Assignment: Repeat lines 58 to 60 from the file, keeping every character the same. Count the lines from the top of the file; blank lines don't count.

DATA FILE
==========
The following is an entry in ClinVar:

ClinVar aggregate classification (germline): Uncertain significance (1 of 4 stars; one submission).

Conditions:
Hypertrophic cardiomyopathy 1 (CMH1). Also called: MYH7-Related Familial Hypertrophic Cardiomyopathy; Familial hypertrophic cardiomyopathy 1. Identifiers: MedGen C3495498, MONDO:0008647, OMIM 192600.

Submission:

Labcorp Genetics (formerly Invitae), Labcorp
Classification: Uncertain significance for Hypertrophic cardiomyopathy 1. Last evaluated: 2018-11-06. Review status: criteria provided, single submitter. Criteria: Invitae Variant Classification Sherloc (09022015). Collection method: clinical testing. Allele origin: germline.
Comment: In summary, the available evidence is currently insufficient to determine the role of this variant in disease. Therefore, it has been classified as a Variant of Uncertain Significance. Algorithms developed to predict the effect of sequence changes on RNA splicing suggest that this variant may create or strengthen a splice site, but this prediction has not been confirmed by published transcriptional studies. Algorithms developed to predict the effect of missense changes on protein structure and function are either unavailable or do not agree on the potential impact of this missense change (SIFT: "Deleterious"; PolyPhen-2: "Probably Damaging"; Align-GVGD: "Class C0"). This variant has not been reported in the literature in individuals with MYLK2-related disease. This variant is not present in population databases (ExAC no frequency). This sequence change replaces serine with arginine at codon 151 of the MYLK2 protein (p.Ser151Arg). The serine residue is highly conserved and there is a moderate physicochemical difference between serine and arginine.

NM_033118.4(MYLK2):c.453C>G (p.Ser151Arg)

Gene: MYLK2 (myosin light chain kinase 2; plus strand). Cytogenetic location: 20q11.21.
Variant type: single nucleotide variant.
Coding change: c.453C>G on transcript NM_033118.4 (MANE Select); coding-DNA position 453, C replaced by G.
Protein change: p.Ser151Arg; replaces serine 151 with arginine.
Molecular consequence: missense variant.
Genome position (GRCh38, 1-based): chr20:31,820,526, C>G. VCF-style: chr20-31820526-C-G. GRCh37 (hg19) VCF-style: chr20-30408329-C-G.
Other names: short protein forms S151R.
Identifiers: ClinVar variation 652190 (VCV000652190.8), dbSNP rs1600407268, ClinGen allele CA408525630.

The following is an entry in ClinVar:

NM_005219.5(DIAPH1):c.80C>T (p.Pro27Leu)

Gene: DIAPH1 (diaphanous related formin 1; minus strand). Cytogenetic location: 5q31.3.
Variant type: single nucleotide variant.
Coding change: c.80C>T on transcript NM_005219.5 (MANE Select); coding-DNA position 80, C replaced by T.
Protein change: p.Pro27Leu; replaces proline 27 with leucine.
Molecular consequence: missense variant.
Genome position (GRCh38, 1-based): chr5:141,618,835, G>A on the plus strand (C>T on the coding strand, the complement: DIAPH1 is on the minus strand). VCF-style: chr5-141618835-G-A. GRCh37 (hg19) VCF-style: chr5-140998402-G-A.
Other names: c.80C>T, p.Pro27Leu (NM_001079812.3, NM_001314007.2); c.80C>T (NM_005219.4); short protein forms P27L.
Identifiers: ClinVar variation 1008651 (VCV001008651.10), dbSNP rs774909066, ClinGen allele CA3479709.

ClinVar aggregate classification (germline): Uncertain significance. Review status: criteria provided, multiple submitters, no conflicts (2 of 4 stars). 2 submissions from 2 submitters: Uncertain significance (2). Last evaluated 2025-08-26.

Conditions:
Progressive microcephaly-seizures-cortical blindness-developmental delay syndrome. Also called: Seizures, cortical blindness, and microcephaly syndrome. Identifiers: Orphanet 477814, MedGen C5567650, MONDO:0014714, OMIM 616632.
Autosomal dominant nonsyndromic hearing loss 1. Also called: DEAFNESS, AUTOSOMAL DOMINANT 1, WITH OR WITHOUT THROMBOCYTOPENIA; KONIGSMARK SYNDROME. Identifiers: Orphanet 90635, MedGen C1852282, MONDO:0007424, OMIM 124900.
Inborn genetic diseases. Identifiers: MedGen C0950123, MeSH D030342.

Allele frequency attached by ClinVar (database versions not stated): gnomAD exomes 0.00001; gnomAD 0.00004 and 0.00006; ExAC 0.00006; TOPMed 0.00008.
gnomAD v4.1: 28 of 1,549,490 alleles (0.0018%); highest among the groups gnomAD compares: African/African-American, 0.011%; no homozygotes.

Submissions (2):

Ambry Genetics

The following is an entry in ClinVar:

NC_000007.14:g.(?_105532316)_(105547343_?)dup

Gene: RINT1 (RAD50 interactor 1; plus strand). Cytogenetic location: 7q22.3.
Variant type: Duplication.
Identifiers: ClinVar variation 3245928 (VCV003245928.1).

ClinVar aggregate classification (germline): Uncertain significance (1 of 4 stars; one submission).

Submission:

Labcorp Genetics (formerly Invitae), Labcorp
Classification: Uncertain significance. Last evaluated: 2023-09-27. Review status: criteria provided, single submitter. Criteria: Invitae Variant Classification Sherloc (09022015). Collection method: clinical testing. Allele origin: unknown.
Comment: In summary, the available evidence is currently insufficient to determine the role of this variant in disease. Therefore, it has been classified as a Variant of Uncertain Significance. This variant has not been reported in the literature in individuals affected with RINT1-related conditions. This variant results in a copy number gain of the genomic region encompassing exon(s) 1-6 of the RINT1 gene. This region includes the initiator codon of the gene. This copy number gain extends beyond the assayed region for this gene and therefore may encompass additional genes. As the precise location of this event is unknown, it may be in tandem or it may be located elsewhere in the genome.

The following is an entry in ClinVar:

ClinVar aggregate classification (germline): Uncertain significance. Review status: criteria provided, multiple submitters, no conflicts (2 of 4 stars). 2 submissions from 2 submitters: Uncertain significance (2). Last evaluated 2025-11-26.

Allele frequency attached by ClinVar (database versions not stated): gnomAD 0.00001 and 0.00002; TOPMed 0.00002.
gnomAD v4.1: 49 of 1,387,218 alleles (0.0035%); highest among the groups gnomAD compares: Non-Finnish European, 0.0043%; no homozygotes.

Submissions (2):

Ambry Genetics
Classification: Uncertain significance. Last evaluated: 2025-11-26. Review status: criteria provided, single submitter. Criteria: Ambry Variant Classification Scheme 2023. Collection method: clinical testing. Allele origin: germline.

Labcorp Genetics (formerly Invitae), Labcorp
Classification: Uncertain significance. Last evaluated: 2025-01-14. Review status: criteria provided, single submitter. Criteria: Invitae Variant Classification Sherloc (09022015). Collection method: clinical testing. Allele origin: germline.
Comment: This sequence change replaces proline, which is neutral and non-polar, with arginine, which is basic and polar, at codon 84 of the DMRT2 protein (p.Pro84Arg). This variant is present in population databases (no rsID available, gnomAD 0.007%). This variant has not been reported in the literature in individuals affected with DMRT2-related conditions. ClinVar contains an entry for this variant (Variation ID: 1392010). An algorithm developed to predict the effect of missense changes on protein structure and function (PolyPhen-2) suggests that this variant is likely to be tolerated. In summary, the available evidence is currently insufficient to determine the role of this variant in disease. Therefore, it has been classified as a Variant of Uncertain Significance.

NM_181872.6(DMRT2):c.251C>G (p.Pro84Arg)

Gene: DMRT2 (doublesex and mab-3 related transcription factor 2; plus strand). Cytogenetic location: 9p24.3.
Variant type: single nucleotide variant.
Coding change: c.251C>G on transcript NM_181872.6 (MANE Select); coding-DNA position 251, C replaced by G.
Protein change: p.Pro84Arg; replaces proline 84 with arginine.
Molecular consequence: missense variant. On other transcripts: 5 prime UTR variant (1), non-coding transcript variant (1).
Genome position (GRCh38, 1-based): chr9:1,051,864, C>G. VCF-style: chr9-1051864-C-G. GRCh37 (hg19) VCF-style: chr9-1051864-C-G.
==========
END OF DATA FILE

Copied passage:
Gene: DMRT2 (doublesex and mab-3 related transcription factor 2; plus strand). Cytogenetic location: 9p24.3.
Variant type: single nucleotide variant.
Coding change: c.251C>G on transcript NM_181872.6 (MANE Select); coding-DNA position 251, C replaced by G.